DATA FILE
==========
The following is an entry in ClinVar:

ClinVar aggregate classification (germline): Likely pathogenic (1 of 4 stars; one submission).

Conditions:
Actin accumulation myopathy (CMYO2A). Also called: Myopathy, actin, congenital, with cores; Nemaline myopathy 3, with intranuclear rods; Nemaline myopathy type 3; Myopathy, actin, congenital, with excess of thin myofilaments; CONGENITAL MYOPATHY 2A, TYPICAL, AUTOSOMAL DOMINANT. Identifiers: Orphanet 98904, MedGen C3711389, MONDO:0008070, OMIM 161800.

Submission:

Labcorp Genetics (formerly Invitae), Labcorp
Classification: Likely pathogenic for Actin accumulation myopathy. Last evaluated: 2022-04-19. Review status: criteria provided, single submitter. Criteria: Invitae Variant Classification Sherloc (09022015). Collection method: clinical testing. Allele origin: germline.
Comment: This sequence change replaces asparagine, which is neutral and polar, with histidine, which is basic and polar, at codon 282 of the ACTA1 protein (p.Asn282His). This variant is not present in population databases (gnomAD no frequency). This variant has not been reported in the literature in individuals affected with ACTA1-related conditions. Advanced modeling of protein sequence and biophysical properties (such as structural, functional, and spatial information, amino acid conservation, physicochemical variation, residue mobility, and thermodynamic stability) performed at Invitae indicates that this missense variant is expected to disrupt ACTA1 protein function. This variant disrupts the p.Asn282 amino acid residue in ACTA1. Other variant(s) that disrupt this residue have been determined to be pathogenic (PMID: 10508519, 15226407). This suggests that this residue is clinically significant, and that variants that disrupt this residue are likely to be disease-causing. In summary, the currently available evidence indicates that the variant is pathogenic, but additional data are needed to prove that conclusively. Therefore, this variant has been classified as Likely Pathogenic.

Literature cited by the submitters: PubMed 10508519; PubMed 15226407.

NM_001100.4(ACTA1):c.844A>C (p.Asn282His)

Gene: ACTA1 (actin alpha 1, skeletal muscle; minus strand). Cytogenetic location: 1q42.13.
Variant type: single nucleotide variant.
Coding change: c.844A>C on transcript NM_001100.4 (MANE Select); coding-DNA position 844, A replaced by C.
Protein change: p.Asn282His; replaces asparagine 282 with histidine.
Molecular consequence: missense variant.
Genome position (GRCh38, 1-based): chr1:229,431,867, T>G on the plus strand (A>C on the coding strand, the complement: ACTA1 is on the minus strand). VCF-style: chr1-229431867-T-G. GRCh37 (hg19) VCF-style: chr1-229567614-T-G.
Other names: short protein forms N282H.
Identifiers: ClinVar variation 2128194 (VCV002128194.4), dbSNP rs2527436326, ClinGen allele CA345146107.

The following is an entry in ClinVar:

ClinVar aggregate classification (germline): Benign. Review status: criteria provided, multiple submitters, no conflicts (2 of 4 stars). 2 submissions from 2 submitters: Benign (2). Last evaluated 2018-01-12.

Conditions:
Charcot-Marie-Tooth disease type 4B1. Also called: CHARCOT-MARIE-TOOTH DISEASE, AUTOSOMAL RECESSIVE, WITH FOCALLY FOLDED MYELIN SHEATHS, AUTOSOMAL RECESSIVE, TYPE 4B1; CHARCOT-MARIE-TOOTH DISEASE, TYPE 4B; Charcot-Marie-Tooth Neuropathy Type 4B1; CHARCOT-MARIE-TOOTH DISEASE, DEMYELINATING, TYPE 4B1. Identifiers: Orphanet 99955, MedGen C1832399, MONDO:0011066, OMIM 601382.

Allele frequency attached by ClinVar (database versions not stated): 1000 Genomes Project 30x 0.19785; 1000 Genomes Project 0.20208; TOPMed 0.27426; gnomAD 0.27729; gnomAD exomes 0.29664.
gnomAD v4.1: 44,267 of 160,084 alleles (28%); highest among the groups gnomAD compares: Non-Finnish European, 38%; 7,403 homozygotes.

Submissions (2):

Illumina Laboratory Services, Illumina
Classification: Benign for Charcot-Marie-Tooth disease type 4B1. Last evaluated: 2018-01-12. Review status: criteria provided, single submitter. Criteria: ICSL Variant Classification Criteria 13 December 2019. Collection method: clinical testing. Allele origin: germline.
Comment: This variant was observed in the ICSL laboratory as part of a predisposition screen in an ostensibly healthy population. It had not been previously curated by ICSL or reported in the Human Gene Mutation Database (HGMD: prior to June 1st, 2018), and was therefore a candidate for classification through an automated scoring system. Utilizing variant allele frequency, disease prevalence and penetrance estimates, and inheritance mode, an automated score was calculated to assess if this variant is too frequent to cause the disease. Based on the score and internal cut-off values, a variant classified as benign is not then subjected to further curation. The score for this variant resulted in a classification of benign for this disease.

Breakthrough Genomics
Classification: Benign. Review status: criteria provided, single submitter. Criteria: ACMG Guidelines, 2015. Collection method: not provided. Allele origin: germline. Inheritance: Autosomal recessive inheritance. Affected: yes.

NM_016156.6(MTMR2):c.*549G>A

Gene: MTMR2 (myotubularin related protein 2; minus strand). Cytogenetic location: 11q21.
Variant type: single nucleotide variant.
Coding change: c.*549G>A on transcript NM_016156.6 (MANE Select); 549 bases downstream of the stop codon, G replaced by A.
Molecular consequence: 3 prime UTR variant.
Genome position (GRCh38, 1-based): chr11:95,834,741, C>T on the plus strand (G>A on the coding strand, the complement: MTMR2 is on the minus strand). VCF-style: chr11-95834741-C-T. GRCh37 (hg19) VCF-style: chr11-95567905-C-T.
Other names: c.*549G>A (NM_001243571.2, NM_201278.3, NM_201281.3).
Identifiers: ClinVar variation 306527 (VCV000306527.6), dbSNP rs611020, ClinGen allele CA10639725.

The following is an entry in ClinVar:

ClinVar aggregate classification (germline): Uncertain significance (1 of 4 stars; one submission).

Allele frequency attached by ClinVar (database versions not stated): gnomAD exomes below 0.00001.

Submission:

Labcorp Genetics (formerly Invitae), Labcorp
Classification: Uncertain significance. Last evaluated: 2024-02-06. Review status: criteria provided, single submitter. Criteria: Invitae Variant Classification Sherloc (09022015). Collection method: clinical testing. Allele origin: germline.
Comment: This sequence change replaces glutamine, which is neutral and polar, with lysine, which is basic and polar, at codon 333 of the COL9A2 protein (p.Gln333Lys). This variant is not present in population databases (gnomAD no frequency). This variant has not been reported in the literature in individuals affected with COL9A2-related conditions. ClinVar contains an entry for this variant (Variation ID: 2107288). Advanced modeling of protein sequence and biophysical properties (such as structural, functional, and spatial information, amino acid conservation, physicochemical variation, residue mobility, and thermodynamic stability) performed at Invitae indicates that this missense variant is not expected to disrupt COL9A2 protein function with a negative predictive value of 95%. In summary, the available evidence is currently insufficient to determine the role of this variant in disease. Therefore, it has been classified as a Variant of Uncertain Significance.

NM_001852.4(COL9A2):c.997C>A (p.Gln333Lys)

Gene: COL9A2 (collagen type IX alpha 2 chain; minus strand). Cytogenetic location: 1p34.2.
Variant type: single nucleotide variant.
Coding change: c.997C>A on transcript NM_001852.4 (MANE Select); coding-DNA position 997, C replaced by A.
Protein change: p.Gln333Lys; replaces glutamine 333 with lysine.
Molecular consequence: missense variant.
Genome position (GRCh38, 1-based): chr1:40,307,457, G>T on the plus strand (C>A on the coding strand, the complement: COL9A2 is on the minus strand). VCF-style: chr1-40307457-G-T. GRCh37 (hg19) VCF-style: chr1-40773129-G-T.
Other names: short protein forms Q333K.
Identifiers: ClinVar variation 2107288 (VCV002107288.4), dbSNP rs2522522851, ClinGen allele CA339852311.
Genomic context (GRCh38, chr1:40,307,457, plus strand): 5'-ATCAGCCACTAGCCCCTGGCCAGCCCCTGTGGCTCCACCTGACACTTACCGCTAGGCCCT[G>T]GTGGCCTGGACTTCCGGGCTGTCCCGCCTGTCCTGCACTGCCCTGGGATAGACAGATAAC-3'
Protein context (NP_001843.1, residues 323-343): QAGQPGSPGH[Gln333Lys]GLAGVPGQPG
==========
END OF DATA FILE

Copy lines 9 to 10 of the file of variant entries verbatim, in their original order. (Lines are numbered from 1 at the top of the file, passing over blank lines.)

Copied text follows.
Literature cited by the submitters: PubMed 10508519; PubMed 15226407.

NM_001100.4(ACTA1):c.844A>C (p.Asn282His)